And what better way to kick off that flurry than to get us grounded with De Palma's current project, Passion, the remake of Alain Corneau's Love Crime. Corneau's film will be hitting U.S. theaters this summer (July 1st in New York, and August 26th elsewhere). It will also play as part of the International Showcase at the Los Angeles Film Festival in June. Producer Saïd Ben Saïd has been promising that the main cast of De Palma's film will be announced at this year's Cannes Film Festival, which begins this Wednesday, so here we go. There has been no writer mentioned yet for this project, which leaves room for the possibility that De Palma himself is writing the screenplay. It could also mean that they've hired someone. Perhaps they might address that information at Cannes, as well. The film is to be shot in Cologne, Berlin, and London beginning this August. De Palma has been in Paris working to cast the picture.

At New York's "Rendez-vous with French Cinema" last March, Ludivine Sagnier was present for a Q&A following a screening of Love Crime. According to Beast McGuffin, Sagnier said that for many years, Corneau had been obsessed with making a movie about "the perfect crime," and "this was the end result." McGuffin adds that the working title for the film was "The Perfect Woman." McGuffin continues:

The film is competent, spare (even down to the evocative saxophone soundtrack, which reminded me of the spate of American neo-Noir movies of the 90s), and entertaining, but what in a weird way, after the crime is committed you begin to feel that the movie is about, really, not 'the perfect crime' but instead, how to write the screenplay about 'the perfect crime'. This is hard to explain without giving away elements of the film's plot... But if you see the film, or the remake, I think you'll see what I mean

Erica Abeel at indieWIRE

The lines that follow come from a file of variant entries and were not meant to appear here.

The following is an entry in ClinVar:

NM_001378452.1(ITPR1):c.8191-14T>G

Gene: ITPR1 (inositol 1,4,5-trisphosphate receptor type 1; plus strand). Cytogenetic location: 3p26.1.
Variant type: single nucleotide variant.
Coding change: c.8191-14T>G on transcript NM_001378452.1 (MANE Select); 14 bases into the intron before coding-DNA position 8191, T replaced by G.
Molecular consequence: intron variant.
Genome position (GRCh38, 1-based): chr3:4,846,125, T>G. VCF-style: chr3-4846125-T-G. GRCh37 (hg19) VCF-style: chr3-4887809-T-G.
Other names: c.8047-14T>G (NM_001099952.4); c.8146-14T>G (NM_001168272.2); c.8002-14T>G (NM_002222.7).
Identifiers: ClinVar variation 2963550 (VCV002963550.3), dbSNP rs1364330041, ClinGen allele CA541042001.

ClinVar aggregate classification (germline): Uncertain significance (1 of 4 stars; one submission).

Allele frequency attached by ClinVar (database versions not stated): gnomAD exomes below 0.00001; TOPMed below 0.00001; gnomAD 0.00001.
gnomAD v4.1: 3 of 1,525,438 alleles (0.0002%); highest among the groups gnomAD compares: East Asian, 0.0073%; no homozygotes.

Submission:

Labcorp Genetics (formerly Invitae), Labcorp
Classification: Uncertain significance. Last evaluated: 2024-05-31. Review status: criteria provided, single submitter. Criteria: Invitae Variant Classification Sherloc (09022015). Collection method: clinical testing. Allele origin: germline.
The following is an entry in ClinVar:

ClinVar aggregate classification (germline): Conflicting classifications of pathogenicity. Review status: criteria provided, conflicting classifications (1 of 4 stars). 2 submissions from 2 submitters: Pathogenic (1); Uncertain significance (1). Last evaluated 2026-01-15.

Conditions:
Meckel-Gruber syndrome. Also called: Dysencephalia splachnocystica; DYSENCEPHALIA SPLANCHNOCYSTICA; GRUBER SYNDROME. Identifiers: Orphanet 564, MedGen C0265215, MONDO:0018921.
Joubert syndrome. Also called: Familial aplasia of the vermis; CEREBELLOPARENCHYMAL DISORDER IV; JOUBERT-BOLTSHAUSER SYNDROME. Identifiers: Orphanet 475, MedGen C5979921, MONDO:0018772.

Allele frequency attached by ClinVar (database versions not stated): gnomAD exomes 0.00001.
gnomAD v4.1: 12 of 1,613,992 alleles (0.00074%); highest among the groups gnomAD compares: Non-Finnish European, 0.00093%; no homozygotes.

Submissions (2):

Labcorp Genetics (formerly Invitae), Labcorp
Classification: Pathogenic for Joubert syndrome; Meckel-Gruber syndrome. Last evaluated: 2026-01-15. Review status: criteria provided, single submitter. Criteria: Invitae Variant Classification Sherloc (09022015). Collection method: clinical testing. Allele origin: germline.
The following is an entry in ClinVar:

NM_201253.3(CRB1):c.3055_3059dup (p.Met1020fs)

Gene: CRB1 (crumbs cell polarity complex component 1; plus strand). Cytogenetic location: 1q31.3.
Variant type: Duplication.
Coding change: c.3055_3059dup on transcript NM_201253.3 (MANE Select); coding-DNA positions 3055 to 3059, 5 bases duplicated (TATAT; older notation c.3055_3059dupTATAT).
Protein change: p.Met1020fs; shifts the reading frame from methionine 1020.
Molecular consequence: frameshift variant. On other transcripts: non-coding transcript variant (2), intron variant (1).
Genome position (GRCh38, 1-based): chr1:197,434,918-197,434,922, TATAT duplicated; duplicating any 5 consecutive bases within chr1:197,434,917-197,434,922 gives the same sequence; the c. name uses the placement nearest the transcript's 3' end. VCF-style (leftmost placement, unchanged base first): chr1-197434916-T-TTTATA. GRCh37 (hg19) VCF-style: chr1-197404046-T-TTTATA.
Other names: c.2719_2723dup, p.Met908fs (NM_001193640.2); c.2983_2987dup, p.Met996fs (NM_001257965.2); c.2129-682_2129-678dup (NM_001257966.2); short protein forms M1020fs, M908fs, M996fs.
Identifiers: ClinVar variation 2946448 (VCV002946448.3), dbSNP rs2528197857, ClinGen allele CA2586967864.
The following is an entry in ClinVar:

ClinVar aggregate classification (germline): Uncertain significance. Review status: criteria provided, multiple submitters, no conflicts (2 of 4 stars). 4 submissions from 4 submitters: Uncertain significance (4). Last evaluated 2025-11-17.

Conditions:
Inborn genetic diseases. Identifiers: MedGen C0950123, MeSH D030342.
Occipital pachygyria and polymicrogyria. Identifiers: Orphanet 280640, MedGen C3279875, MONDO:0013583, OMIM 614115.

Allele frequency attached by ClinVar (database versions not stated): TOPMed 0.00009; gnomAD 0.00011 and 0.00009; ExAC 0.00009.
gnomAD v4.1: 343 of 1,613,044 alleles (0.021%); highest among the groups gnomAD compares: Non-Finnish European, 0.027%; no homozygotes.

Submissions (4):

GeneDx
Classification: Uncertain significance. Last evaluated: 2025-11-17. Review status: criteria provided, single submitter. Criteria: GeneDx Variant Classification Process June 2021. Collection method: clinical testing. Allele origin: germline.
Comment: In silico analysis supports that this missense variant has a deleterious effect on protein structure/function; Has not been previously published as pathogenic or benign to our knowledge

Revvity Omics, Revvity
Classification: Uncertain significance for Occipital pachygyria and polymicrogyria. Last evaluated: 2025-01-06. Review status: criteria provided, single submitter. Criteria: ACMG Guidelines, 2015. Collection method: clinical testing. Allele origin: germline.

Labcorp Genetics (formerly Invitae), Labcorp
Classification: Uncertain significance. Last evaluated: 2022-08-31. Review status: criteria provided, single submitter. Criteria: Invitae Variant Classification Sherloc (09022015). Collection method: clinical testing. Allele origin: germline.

The wickedly entertaining “Love Crime,” the last film of the late Alain Corneau, brings on the mother of all catfights. Kristin Scott-Thomas is perfectly cast as a ruthless exec in some vague multinational, more serpent than warm-blooded mammal. She both caresses and exploits her ambitious young assistant (Ludivine Sagnier), tossing off such lines as “You have a great talent and I made the most of it.” After humiliating Sagnier at a company event, the assistant doubles down for an elaborate revenge. The scenes of company business, filled with mumbo-jumbo, hardly bother to appear authentic; and hey, what happened to the lesbian vibe in the early scenes? But the bitchery is a hoot, the chilly chrome color design is an extension of the characters’ inner world and the final sting in the tail a nasty surprise. You can bet that in his remake Brian De Palma will pick up on that lesbian motif.

Doris Toumarkine at Film Journal International
A much-anticipated offering that offered less than anticipated was the late Alain Corneau’s corporate-crime melodrama Love Crime, starring Kristin Scott Thomas and Ludivine Sagnier as dueling, fired-up execs at a multinational agro giant. Part soft-core tease (Scott Thomas hits persuasively on Sagnier, who utters “I love you,” but it’s all gratuitous), part executive-suite close-up of Machiavellian scheming, and part murder intrigue, the film—slick, ballsy, silly—fails to deliver one frame of authenticity or emotional tug. But, hats off to the cast, it does entertain. Reportedly, Brian De Palma has remake rights for a U.K. shoot.

Stephen Holden at the New York Times